- 8MP digital camera is sweet — something iPhone users can’t compete with since iPhones have a 5MP camera. 8MP is more than necessary for most snapshots – meaning you can easily print out 4×6 and 5×7 with pics taken a less than 8MP, it’s good to have a decent phone with you at all times. The cam shoots HD video too, but for some reason, it doesn’t take video at a full motion video frame rate like 29+ frames/sec. Instead, the 25 fps produces a tiny bit choppy video, especially if you have fast moving objects in view. Cost of doing business at a lower end phone? Hope they upgrade that function in future versions.
- 1st-time smartphone buyers will be happy with the $0.00 price that’s available with T-mobile contract
- Form factor is sleek. It’s a super slim pretty phone. Practically speaking it’s not easy to handle in my own hands – especially taking calls, it slips out of my hands, you can’t really reliably can’t free up your hands and hold it between your head/ear and shoulder since it again, slips right out if you are not careful. But it is a pretty shiny phone.
Here’s an official Nokia intro video that hits upon some good features of the phone:
And I was going to do a video review of the phone, but instead, I’ll offer up this one which is pretty detailed and also uncovers several issues I also personally identified that a smartphone buyer should be aware about as well when considering the Nokia Astound:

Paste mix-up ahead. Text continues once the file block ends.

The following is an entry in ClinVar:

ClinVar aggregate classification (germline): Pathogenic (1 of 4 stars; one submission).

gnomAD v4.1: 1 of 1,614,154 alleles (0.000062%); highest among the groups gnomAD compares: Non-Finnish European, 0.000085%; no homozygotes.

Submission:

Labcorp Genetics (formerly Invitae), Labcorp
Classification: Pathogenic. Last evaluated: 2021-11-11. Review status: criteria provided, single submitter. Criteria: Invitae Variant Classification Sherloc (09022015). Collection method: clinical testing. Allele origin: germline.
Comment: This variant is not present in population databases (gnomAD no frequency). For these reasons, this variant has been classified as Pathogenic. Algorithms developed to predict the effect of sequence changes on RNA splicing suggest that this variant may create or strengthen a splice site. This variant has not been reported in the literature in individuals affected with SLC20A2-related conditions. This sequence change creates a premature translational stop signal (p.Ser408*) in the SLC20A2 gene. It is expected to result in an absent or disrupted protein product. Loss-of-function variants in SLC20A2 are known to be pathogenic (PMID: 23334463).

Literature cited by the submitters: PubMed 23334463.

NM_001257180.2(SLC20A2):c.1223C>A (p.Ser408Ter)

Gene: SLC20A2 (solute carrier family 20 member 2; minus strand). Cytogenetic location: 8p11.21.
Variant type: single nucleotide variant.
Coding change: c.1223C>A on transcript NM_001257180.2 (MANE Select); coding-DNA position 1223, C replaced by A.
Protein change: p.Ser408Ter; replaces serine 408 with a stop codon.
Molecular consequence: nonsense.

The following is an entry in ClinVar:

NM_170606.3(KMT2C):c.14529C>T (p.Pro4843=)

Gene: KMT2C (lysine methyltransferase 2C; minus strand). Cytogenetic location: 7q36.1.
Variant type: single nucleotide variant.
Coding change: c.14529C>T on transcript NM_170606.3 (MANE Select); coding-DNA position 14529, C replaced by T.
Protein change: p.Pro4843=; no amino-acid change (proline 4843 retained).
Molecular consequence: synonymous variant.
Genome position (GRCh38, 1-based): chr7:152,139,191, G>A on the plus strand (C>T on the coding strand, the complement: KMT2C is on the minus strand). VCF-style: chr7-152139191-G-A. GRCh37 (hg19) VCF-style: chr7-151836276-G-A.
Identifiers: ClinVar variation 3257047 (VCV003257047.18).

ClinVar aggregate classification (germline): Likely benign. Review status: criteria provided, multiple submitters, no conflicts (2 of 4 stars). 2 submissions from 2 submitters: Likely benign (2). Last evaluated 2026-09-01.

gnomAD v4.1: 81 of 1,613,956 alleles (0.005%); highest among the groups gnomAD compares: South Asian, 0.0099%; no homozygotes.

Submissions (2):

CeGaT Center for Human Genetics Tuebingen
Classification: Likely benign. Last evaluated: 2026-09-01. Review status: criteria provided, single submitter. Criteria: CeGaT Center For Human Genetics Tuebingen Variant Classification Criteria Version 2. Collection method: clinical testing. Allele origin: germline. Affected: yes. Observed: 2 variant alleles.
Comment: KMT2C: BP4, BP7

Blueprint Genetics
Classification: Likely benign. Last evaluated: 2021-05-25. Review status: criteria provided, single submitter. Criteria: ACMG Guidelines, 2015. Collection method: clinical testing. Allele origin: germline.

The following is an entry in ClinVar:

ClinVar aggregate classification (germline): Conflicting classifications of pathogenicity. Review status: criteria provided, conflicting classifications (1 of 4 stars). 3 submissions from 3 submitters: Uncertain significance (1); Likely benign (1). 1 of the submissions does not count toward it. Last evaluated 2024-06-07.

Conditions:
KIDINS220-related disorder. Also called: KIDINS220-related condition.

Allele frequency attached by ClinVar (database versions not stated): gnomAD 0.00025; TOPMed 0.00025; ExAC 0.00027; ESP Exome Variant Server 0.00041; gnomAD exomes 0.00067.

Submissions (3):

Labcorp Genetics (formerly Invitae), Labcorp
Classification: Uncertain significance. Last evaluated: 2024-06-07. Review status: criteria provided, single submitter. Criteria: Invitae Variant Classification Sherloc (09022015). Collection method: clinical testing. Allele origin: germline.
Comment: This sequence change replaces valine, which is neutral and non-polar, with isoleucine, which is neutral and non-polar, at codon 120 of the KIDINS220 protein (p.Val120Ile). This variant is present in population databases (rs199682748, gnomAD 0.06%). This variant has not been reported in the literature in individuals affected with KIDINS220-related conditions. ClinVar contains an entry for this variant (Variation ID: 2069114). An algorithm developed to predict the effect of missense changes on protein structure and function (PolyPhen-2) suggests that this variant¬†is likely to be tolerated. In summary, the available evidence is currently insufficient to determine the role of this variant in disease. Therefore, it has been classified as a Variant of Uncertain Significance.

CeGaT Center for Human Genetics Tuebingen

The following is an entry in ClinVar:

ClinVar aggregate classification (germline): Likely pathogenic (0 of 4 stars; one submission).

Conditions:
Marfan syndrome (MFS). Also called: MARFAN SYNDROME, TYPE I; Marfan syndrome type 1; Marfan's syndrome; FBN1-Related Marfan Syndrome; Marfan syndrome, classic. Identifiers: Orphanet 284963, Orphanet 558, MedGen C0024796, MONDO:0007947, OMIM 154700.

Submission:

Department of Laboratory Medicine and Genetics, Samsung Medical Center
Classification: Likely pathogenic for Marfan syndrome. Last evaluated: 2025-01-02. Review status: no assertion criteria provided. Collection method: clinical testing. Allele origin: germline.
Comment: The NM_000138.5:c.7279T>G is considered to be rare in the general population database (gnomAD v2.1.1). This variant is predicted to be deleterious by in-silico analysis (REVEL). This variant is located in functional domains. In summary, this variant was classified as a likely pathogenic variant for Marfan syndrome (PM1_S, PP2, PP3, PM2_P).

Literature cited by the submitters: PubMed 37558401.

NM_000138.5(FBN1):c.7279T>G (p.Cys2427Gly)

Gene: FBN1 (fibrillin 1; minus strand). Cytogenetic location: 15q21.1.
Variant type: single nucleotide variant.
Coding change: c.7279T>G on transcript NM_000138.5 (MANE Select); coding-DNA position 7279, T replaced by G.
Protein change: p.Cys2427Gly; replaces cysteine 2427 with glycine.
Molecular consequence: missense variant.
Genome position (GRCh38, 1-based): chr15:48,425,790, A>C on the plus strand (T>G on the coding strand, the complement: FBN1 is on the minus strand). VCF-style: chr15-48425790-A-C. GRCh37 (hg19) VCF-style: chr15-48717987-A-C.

There definitely is a bunch of downsides of the Nokia Astound. Here’s a couple to take somewhat seriously if you think you’re buying an iPhone alternative:
- It’s a Symbian OS phone…UGH. Yes, it’s Symbian 3, but you’re probably going to wish they were up to 8 or 9. The interface/interactivity with the phone is just poor and sluggish. There are consistent lags between “clicking” on a button and something happening. Or when you pinch to resize a web page, it just takes a second more than you’re expecting. These days, there’s no excuses for a sluggish operating system. When comparing to the iPhone iOS 4.x, the Astound just doesn’t cut it. But given that complaint, if this is your first smartphone, and you’ve been banging out text messages on a phone keypad one letter at a time, this will feel like a huge step up.